"You see how hard it is," he said over the roar of the New Power Generation,"when you can play anything you want, anything you hear?"
For Prince Rogers Nelson, the music was hard. Not to play -- he was the most proficient instrumentalist (and songwriter and producer and performer) of his generation. I have never been around a person who had music flowing from them, through them, so constantly.
But he was aware of the responsibility that his music carried, its power and importance.
As a teenage prodigy, Prince turned down offers of production and publishing deals, and even waved away his first chance at a recording contract, because he insisted on holding on to full creative control of his albums.
What kind of Midwestern punk does that -- dismisses a shot at the big time, refusing to take the guidance of veteran star-makers because he knows better?
"When I was 16, I was completely broke and needed to get a job," he once said on Arsenio Hall's talk show.
"So I got the Yellow Pages out, and I couldn't find one thing that I wanted to do. So I decided I was going to push as hard as I could to be a musician, and win at it."
Purple Rain is born
At 19, he signed with Warner Bros. Records and immediately rejected their idea that Maurice White of Earth, Wind and Fire produce his debut album. He chose instead to produce himself, even though he had never produced a record before.
This independence, vision, and ambition would define the rest of Prince's career.
In 1983, he went to his managers and told them he wanted to make a feature film. If they couldn't get him a deal, he said, he would find other managers who could.
No one around him understood his fixation -- who would give a black kid with just a couple of hits under his belt and no acting experience the lead in a studio movie?
The plan they ultimately settled on -- a first-time director, a cast mostly made up of his own band and associates, filming in the winter in Minneapolis -- sounded like certain disaster.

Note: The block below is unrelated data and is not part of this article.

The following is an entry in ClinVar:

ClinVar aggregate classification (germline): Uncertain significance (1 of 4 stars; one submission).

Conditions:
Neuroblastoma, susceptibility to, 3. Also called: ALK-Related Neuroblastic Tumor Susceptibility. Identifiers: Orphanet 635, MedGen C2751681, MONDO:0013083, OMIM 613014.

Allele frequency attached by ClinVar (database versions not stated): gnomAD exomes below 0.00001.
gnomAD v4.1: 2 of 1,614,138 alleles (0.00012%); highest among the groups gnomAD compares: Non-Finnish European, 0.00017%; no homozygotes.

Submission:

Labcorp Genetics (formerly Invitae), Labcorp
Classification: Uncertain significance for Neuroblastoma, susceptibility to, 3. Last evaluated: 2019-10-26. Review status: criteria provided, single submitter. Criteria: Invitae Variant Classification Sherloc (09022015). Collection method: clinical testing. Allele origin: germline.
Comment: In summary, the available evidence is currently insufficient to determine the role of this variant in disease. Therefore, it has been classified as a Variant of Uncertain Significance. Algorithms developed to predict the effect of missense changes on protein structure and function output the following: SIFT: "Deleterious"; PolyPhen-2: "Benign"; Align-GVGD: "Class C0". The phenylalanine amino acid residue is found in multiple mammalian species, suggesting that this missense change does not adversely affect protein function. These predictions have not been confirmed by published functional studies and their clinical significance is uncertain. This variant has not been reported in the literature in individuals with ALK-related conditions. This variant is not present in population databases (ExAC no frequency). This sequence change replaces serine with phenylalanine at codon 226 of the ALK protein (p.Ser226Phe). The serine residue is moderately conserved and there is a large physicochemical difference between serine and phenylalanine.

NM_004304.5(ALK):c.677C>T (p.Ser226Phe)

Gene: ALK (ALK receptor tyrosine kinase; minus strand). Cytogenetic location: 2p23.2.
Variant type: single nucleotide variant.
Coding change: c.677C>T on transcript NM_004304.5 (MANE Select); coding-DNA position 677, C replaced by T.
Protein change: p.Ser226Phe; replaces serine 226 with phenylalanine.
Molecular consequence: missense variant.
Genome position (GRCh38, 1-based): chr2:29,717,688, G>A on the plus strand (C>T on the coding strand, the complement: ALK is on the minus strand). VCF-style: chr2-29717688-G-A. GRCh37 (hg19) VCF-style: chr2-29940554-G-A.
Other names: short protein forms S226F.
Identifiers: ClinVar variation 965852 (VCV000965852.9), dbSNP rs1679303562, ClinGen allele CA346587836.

The result, of course, was the 1984 film "Purple Rain." It made back its cost in its opening weekend, won an Oscar, and catapulted Prince to international super-stardom. Just as he always believed that it would.
In the mid-1990s, Prince turned his focus to the conventional structure of the music business, challenging the notion that a record company should own his master recordings and control when and how his music was released.
He became a punch line for changing his name to an unpronounceable symbol and writing the word "slave" on his face. But within a decade, the issues he was raising would lie at the very center of debates about the future of the music industry.
You can point to plenty of stars, across numerous genres, who borrowed liberally from Prince's purely individual, category-defying sound: Lenny Kravitz, OutKast, Alicia Keys, Beck, Daft Punk.
But his bravery, his risk-taking, his fearless style, his uncompromising stance -- those are the values that have influenced every musician who has followed in his wake.
Prince's commitment to constant evolution, to aiming ever higher and not worrying about what an audience expects, set an example that any musician who calls him or herself an artist has to follow.
And not just musicians.
"Prince has all these kids now," Chris Rock once told me, pointing to himself, Spike Lee, and Ice Cube. "You get older and your influence goes in different ways, it doesn't have to just be in music."
In 1982, on the brink of crossing over into pop stardom, Prince recorded a gorgeous ballad called "Free" for his 1999 album.
Like so many of the deeper cuts on his almost 40 studio albums, maybe you don't know it. Maybe you'll discover it now, as we finally get the chance to catch up with his massive, monumental catalogue.
Before a searing guitar solo, he sings, "Be glad that you are free/There's many a man who's not/Be glad for what you have, baby, what you got."
Let's be glad for what we had. And remember that even more than music, freedom was Prince's greatest goal, and greatest gift.